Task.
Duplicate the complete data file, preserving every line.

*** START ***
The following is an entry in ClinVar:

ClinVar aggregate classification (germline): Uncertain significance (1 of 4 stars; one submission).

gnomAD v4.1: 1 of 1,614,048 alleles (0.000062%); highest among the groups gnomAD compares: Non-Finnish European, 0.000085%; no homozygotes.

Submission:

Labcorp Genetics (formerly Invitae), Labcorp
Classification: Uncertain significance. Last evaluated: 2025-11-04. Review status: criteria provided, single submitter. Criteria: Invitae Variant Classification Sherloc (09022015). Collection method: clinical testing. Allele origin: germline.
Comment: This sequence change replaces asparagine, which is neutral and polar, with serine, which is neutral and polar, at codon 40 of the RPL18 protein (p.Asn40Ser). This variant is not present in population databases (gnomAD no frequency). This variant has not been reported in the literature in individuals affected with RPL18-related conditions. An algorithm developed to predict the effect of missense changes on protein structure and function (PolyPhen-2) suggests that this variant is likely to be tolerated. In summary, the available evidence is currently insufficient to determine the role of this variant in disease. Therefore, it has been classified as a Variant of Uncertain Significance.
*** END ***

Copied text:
The following is an entry in ClinVar:

ClinVar aggregate classification (germline): Uncertain significance (1 of 4 stars; one submission).

gnomAD v4.1: 1 of 1,614,048 alleles (0.000062%); highest among the groups gnomAD compares: Non-Finnish European, 0.000085%; no homozygotes.

Submission:

Labcorp Genetics (formerly Invitae), Labcorp
Classification: Uncertain significance. Last evaluated: 2025-11-04. Review status: criteria provided, single submitter. Criteria: Invitae Variant Classification Sherloc (09022015). Collection method: clinical testing. Allele origin: germline.
Comment: This sequence change replaces asparagine, which is neutral and polar, with serine, which is neutral and polar, at codon 40 of the RPL18 protein (p.Asn40Ser). This variant is not present in population databases (gnomAD no frequency). This variant has not been reported in the literature in individuals affected with RPL18-related conditions. An algorithm developed to predict the effect of missense changes on protein structure and function (PolyPhen-2) suggests that this variant is likely to be tolerated. In summary, the available evidence is currently insufficient to determine the role of this variant in disease. Therefore, it has been classified as a Variant of Uncertain Significance.